They can suffer all sorts of mechanical assault and show any number of features of wear and tear but if there’s no nerves there, there’s no way to feel pain (which is why MRIs showing disc degeneration are really not that important).
The thing that’s really important about intervertebral discs is that they keep their width (disc height) by virtue of being chockablock full of fluid. By and large, the more water held within each intervertebral disc the better that spinal segment works and the better the spine works.
As you will read in this paper, in New South Wales only one in five workers who have spinal fusion returns to work after two years and one in five have another spine surgery within two years. I'm sure you'll all agree, these are disastrously poor outcomes, besides telling nothing of the pain, misery and desperation - and isolation - along the way. True, conservative spinal therapy is also in the doldrums, which is why self-education and self-treatment is so essential if you are to beat this yourself. The good news is that the simple act of decompressing your lumbar spine on a daily basis is the first essential of lower back pain treatment, as is lessening the hold of clenched spinal extensor muscles and strengthening of the lower abs to help shore up and support the lumbar spine. Read here about a simple home regime that will start the ball rolling and bring cure within your reach:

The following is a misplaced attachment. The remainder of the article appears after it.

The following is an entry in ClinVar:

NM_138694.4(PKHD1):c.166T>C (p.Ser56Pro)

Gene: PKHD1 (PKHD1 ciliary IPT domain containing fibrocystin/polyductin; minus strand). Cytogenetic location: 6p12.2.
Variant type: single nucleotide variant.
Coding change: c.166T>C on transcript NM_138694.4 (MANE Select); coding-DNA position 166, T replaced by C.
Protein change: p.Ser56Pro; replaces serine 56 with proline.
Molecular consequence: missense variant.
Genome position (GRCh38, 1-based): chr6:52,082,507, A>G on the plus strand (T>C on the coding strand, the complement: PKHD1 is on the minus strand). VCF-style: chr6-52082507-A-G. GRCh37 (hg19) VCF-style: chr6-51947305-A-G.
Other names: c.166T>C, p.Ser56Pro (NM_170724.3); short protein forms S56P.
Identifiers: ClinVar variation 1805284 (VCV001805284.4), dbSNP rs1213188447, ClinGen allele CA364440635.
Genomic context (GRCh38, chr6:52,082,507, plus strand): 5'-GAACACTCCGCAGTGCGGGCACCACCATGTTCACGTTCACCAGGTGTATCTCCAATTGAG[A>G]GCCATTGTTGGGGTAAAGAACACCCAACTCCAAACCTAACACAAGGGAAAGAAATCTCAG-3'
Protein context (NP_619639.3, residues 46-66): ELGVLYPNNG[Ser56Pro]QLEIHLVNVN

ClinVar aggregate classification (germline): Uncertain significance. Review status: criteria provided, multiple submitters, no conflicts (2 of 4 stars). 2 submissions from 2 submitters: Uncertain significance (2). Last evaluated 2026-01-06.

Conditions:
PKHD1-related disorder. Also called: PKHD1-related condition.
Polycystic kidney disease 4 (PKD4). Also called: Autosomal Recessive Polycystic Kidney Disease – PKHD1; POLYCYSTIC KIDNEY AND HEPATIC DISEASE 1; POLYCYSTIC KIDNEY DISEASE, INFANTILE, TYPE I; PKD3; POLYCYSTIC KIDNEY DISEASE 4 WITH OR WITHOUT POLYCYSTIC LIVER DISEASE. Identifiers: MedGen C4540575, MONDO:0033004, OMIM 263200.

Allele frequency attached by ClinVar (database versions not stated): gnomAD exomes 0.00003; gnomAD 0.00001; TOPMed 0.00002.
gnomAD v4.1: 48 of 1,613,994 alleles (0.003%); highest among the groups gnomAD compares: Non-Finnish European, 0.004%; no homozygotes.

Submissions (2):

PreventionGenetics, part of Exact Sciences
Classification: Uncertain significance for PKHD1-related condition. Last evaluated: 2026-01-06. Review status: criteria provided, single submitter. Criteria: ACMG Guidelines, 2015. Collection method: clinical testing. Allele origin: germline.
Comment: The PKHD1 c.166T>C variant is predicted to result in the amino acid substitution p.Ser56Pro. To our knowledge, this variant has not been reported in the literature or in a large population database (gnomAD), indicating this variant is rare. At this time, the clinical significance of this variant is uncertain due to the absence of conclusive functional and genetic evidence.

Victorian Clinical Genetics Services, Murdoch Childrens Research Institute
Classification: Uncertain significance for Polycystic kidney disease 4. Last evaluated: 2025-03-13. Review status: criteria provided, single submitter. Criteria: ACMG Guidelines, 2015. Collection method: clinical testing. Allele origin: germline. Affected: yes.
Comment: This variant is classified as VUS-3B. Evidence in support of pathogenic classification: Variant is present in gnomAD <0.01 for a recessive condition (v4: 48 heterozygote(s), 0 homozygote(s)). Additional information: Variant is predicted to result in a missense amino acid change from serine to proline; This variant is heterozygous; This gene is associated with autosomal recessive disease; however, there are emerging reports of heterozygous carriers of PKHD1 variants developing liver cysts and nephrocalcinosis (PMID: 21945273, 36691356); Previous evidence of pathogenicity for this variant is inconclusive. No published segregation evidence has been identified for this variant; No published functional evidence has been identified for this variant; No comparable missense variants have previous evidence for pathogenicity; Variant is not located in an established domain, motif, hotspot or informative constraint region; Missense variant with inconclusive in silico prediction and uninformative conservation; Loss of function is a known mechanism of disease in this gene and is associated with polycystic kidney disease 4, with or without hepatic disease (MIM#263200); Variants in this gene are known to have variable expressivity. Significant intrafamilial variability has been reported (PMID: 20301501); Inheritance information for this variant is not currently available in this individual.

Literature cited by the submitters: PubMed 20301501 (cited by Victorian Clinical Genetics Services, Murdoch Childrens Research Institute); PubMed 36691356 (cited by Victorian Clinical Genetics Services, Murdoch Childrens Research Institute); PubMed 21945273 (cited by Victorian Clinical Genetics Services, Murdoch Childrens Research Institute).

Most people submit to spinal surgery in desperation. After weeks, months (sometimes years) of a crippling pain and - alas! often quite useless - ineffectual conservative treatment, they're simply too worn out to keep on fighting. They're looking for a quick fix. In the following article you will read that simply getting a second opinion may spare you inappropriate surgery but most patients feel committed; too dazzled by the surgeon's hard sell, caught like a kangaroo in the headlights, to put up any kind of fight on their own. Besides, they often think 'who am I to judge' and many feel a nuisance to their family. They may have misgivings that it's 'all a bit hasty' but on the other hand they feel they want to get on with their life. And the surgeon . . . . well, he seems to know what he's talking about. Of course, surgery seems even more plausible when the surgeon flourishes MRIs showing some dire-looking problem. So why delay? Why not just get it cut out!? Trouble is, it ain't that easy. All joints - be they knees, shoulders or spines - particularly spines - are finely tuned, beautifully coordinated mechanical systems that you hack things off and generally jigger around with at your peril.
Spinal fusions are much less readily performed these days and there's good reason for this: residual pain. The pain may be just as bad or worse after surgery (with or without sciatica) or the back may be passably okay for a few years but then starts to become problematic again.There are several reasons for lingering back pain after spinal fusion.
1. The spinal fusion was done for the wrong reasons
2. Post-operative scar tissue chokes the spinal nerves.
3. The next level up above the fusion suffers excessive movement strain.
Modern Medicine is just as susceptible as many other disciplines to groupthink and fashionable mindsets of the day, otherwise known as zeitgeist.
A recent zeitgeist in back world has been the diagnosing of spinal stenosis or vertebral stenosis (same thing) for rather murky looking radiology scans when in fact vertebral stenosis is quite rare and specifically related to difficulty (‘lead legs’) walking shorter and shorter distances.